BuildMoNa-Awards 2020

Smart Molecules

In this area we focus on the specific modification and synthesis of molecules as precursors for materials with optimized catalytic activity and adjustable magnetic, electronic, or optical properties. The preparation, characterization, and investigation of such molecules are tackled by combinations of chemical, physical, and biological techniques (hybrid techniques). The following classes of smart molecules are of particular research interest.

Small molecules, clusters and polynuclear compounds

Small molecules, such as organometallic compounds and main group metal or transition metal complexes, are important as homogeneous catalysts or as precursors for the preparation of solid-state materials.

New macromolecules (organic, inorganic or biological) will become available from corresponding molecular precursors employing novel catalysts, such as i) heterobi- or heterooligometallic transition metal complexes (for synergistic or successive activation of different organic, inorganic or biological substrates), ii) Ru- and Mo-based initiators for the stereoselective Ring-Opening Metathesis Polymerization (ROMP) or cyclopolymerization, iii) catalysts for the polymerization or copolymerization of monomer units for “intelligent” or biodegradable polymers.

Special attention is devoted to the immobilization of these mononuclear or heterooligonuclear transition metal complexes, since they act as catalysts for highly selective reactions, such as Pd-, Ru-, or Fe-mediated C-C and C-X coupling reactions, on polymeric carriers including monolithic and micellar ones, linking this area to “Multifunctional Scaffolds”.

Metal-Organic Frameworks (MOFs) are a new class of materials in which polyfunctional ligands link metal ions or small metal clusters to form highly porous coordination polymers. Molecular building blocks for MOFs are prepared selectively for interdisciplinary applications with different coordination polymers, e.g., for gas (H2, CH4) storage or separation, as heterogeneous catalysts with precise selectivity, or as sensors, linking this area also to “Multifunctional Scaffolds”.

Volatile molecular precursors will be used for the preparation of solid-state materials by Metal Organic Vapor-Phase Epitaxy (MOVPE). Research interests include unprecedented thermally labile phosphorus-rich transition metal complexes, precursors for binary (or ternary) metal phosphides MPx (or MM’yx), organometallic compounds of group 13 metals (Al, Ga, In), and group 15 elements focusing on novel As, P, and N precursors. Polynuclear molecular compounds are of interest since they can be regarded as links between mononuclear complexes and the corresponding solid-state phase. Compounds under investigation include oligonuclear and polymeric main group element clusters with chalcogen ligands. Future work will also include thermally labile polynuclear clusters with (Ga,Al,In)(O,N,S) groups having well-defined covalent bonds and composition as precursors for the fabrication of atomically designed thin films, nanostructures and binary or ternary nanoparticles, thus linking this area to “Complex Nanostructures”. In molecular magnetism, one of the major objectives is the development and preparation of molecular multispin systems with tailored magnetic properties. Various paramagnetic metallated container molecules with bowl-shaped supporting ligands or bioctahedral metal complexes with conjugated bridging ligands are investigated for the construction of polynuclear complexes with high-spin ground states.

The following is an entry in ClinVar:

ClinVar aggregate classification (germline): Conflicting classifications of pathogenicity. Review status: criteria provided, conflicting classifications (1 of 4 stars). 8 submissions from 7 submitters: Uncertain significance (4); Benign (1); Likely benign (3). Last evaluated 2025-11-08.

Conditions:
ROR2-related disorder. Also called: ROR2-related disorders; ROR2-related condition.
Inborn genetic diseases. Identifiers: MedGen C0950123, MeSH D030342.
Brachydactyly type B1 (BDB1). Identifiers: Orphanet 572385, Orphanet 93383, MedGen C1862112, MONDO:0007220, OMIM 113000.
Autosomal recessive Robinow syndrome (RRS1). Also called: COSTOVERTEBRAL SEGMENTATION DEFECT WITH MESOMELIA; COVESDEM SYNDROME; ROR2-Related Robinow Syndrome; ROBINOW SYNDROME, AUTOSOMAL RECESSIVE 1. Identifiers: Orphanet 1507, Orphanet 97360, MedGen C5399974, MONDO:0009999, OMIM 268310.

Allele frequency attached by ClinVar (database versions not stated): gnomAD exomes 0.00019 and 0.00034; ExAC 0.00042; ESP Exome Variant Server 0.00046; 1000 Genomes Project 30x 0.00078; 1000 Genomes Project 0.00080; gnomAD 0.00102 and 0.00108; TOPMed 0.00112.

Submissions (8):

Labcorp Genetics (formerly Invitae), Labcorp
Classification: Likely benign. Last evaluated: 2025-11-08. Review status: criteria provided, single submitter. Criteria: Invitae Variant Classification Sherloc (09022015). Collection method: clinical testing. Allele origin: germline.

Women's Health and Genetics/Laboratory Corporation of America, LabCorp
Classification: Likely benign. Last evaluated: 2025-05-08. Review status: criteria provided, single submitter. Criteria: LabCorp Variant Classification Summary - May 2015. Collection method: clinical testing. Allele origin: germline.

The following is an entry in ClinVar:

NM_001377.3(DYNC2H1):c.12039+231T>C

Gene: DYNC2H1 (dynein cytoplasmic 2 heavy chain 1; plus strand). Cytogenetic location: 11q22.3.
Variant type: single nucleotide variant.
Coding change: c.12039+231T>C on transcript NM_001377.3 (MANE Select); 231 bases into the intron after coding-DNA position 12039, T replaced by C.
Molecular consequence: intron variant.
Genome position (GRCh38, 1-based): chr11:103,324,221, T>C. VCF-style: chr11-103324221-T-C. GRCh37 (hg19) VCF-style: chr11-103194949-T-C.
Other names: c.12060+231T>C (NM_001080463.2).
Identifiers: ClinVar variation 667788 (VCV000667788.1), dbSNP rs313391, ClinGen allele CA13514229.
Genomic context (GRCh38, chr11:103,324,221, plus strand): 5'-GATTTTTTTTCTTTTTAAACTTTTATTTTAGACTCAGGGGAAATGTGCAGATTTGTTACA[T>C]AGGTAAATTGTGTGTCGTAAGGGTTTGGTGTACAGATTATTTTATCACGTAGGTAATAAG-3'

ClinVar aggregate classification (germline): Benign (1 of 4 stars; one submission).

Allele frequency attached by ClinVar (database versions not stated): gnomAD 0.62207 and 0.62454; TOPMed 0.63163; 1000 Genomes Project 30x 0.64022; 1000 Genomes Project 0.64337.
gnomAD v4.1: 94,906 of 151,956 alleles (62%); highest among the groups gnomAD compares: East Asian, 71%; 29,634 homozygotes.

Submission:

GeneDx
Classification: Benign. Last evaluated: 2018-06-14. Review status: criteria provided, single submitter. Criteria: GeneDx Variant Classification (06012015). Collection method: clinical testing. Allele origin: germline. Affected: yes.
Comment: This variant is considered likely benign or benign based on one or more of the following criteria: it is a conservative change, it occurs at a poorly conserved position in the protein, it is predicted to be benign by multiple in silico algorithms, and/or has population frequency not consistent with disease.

These synthetic molecular building blocks are complemented by proteins and peptides. Peptides can be modified with chelators for metals or quantum dots to act as mediators of function. They allow specific addressing, i.e., control the interaction with surfaces and the orientation of molecules, and thus act as building blocks for larger units.

Quantum-electronic structures

Extended quantum-electronic structures can be formed when building blocks with loosely bound outer electrons are linked together. The interaction/exchange between itinerant electrons or between itinerant and weakly localized electrons or their interactions with the ion cores of the material can produce unconventional conductivity, superconductivity, and magnetism. At the nanoscale one can find extraordinarily rich electron physics. Materials with low carrier densities, and nodes in the orbital angular momentum of the involved electrons are prone to such behavior. Order or disorder in electronic structure parameters can emerge as a function of chemical composition, temperature, electromagnetic field, or pressure. Local or global phase transitions between different forms of electronic matter can be initiated that change the macroscopic material properties in distinct ways. The richness of electronic quantum structures can be compared with that of biological systems.